Radiation therapy is a way to treat cancer. There are many reasons why radiation is used. The reason and how it is given depends on your treatment plan.
Recovery times differ for each person. Comfort measures depend on the problems you have.
Radiation can cause side effects. The most common are feeling tired, or diarrhea, nausea, or vomiting. You may also notice changes to your skin, mouth, or throat.
Your care team will help you manage these problems. Examples include:
Talk to your care team as soon as problems appear. This will help you better control them.
Diarrhea, mouth sores, nausea, or vomiting can make it hard to eat or drink. Try to get as much nutrition as you can to stay strong. General steps include:
A dietitian will help you plan meals and choose foods based on the problems you have.
Try to move around as much as you can, even if it is just for short walks. In general:
Medicine will help ease symptoms such as pain, nausea, or skin rash.
If you are taking medicine:
Your doctor will check on your progress. You may have tests to track how the treatment is going. It may be changed based on the test results. It is important to go to all recommended appointments.
Call your doctor if you are not getting better or you have:
If you think you have an emergency, call for emergency medical services right away.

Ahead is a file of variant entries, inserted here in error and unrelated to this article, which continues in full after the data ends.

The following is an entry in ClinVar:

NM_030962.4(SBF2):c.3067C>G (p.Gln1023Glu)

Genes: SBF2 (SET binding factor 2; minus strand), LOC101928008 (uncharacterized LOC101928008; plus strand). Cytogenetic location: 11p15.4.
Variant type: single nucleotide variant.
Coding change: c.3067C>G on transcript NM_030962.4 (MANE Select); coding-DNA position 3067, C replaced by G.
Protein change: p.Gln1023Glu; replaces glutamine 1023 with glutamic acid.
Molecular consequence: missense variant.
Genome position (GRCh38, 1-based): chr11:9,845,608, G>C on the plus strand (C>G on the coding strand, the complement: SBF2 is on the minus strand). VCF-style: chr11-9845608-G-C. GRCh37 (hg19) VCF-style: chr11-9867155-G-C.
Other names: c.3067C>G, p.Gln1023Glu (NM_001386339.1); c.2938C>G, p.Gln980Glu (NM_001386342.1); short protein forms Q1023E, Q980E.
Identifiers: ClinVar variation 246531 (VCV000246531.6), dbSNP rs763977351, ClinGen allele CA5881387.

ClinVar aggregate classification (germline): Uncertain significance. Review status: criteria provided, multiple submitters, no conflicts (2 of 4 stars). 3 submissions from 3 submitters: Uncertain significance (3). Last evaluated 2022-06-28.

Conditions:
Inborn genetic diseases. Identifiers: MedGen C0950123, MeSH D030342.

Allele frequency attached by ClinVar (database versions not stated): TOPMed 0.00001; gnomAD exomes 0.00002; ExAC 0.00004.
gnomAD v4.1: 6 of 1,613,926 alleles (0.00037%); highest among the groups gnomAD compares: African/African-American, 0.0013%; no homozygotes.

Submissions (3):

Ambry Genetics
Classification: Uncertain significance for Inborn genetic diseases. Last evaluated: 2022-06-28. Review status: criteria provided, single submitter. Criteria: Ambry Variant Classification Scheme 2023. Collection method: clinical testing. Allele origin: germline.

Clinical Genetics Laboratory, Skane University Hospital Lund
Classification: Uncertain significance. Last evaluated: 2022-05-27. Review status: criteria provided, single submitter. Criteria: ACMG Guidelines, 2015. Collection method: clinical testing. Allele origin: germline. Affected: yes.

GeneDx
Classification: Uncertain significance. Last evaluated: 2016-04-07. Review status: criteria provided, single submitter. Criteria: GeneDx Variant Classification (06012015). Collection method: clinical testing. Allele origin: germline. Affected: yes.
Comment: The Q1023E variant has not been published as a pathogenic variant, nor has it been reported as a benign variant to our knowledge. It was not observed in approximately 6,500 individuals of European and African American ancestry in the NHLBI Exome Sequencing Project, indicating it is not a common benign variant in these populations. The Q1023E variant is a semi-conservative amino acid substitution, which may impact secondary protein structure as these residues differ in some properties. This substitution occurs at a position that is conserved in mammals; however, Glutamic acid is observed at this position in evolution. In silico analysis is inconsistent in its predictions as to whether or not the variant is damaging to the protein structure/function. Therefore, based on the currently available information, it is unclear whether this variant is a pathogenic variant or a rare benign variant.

American Cancer Society
National Cancer Institute
Coping with radiation treatment. American Cancer Society website. Available at: https://www.cancer.org/treatment/treatments-and-side-effects/treatment-types/radiation/coping.html. Updated October 26, 2017. Accessed March 20, 2019.
Managing side effects. American Cancer Society website. Available at: https://www.cancer.org/treatment/treatments-and-side-effects/physical-side-effects.html. Accessed March 20, 2019.
Radiation dermatitis. EBSCO DynaMed Plus website. Available at:http://www.dynamed.com/topics/dmp~AN~T922117/Radiation-dermatitis. Updated June 11, 2018. Accessed March 20, 2019.
Radiation therapy to treat cancer. National Cancer Institute website. Available at: https://www.cancer.gov/about-cancer/treatment/types/radiation-therapy. Updated January 8, 2019. Accessed March 20, 2019.
Side effects of cancer treatment. National Cancer Institute website. Available at: https://www.cancer.gov/about-cancer/treatment/side-effects. Updated August 9, 2018. Accessed March 20, 2019.
Last reviewed March 2019 by EBSCO Medical Review Board Nicole Meregian, PA Last Updated: 3/20/2019